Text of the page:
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All Posts Tagged With: "NCS"

Pricing Problem Coins !

By Doug Winter www.Raregoldcoins.com CoinLink Content Partner

I’ve discussed many times the process in which how nice coins are assigned price levels. But how are problem coins valued? This is an interesting question and one which is becoming a bit easier to answer since NCS coins have become a well-accepted part of numismatics.

(Before I begin, I should state here that NCS or Numismatic Conservation Services is a division of NGC that certifies and encapsulates “problem coins” which NGC does not see fit to put in their regular holders. This includes coins that are harshly cleaned, polished, heavily scratched, rim filed, etc. NCS only uses adjectival grades—i.e., they would call a coin “AU details” as opposed to “AU55 details.”)

The reason why non-problem coins are easier to value than problem coins is, well, because they don’t have problems. There is a greater degree of consistency of appearance between an 1830 half eagle in PCGS AU55 (or NGC AU55) than there is with this same issue when it has the details of an AU55 but it has been cleaned.

Let me explain what I mean by this. If you were to call me up and offer me an 1830 half eagle in PCGS AU55, I would have a decent idea of what to expect. I’m figuring that it has light wear, a decent amount of remaining luster, maybe a few scattered marks in the fields and probably a pretty good overall appearance. But if you call me an offer me an 1830 half eagle in an NCS holder that states the coin has “AU details” but has been “cleaned,” I’m not sure what to expect. Has it been lightly cleaned or harshly cleaned? Does it have an acceptable appearance or does it look overly shiny from having been polished or perhaps whizzed?

From my experience with viewing NCS coins, there is a very wide range of coins in these holders.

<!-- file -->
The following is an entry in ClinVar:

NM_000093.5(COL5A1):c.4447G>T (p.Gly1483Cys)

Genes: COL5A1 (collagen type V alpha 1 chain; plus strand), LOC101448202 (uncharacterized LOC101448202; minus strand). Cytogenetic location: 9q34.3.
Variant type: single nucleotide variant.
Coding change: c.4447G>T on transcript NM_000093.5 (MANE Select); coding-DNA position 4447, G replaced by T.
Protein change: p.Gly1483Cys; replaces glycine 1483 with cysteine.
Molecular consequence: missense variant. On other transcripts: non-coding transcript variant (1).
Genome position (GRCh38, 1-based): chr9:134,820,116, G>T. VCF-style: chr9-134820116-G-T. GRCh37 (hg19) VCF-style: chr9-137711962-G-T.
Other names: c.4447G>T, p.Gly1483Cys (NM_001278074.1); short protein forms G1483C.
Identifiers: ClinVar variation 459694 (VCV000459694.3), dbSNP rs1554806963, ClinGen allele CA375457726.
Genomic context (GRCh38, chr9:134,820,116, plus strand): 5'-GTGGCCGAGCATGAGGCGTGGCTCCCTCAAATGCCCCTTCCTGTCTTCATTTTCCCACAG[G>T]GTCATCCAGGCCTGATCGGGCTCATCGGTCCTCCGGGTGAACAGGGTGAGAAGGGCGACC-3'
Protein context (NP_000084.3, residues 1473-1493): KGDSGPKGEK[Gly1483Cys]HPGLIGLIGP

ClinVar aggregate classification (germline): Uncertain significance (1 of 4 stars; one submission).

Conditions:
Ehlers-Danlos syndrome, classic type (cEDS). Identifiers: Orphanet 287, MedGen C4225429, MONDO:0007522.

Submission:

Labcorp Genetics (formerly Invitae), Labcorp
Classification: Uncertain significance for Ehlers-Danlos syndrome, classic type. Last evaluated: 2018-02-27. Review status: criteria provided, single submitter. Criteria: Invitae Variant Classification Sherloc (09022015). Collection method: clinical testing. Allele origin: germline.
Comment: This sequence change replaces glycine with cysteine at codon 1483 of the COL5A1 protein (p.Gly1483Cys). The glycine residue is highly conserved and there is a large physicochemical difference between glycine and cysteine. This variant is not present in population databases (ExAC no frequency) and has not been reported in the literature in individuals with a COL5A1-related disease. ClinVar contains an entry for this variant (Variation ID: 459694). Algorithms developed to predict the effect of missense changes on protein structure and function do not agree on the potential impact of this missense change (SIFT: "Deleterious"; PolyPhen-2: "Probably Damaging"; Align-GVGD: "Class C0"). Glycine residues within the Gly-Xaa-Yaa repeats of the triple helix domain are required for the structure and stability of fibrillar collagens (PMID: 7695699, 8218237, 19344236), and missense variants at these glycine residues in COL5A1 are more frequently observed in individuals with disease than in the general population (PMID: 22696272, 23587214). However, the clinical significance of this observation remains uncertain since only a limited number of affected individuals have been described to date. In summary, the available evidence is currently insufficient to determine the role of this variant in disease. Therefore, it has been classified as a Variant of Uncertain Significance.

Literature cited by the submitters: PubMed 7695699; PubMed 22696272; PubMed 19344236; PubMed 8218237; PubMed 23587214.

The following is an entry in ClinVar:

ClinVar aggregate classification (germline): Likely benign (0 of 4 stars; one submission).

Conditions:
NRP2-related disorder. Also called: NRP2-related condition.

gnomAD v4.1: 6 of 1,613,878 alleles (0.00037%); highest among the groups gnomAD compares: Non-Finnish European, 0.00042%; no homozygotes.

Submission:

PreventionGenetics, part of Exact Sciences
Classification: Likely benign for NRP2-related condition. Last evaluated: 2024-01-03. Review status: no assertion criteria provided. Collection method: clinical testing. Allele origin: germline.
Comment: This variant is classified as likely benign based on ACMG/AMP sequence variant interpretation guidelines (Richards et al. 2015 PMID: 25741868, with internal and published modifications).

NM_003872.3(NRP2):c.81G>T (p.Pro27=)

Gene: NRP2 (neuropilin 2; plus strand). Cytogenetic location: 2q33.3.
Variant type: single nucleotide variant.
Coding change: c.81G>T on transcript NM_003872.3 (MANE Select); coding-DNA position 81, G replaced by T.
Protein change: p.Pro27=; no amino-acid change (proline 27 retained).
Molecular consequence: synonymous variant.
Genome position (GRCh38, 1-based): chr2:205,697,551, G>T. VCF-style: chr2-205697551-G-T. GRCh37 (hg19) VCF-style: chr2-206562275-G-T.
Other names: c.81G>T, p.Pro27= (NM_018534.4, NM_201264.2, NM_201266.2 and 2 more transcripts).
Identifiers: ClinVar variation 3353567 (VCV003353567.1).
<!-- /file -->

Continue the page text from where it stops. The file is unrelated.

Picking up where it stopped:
I’ve seen coins that NCS has called “cleaned” that look pretty acceptable to me; not very different, in fact, from coins encapsulated by both NGC and PCGS. I’ve also seen coins placed in NCS holders that had planchet flaws or mint-made surface that, in my opinion, could just as easily be in “normal” NGC or PCGS holders.

But back to cleaned coins and how to value them. As a general rule of thumb, I think that if a coin has been lightly cleaned it is worth around half of what a non-cleaned example would be worth. The NGC or PCGS AU55 1830 half eagle that I mentioned above is a $60,000 coin if it has a decent, original appearance. In an NCS “AU details—cleaned” holder it’s more likely worth $30,000 or so. And if it’s a very harshly cleaned AU coin with some damage as well it is more likely worth in the area of $15,000-20,000. (more…)

Fire Damaged Coins Conserved

Have you ever wondered what a coin collection might look like after it is pulled out of a house fire? The following is from the Numismatic Conservation Services (NCS) newsletter and shows the remarkable conservation of a cherished collection after a damaging fire.

“A house fire can be especially devastating to a prized coin collection. A once pristine, cherished collection can turn into a horrible blackened mass. However, with some careful conservation work, all is not lost.

The first stage in conserving a group of coins such as these pictured is to safely remove them from what remains of their holders. Removing coins entombed in deformed coin holders is a challenge. The standard methods of removing coins from third-party grading services’ holders are usually not an option. To make the task even more difficult, every coin and every holder is different. The heat of a house fire can melt the plastic that makes up the majority of quality coin holders. While still in the fire, this plastic, in the molten state, will combine with soot and other materials. After it has solidified, the conservator’s job is more difficult.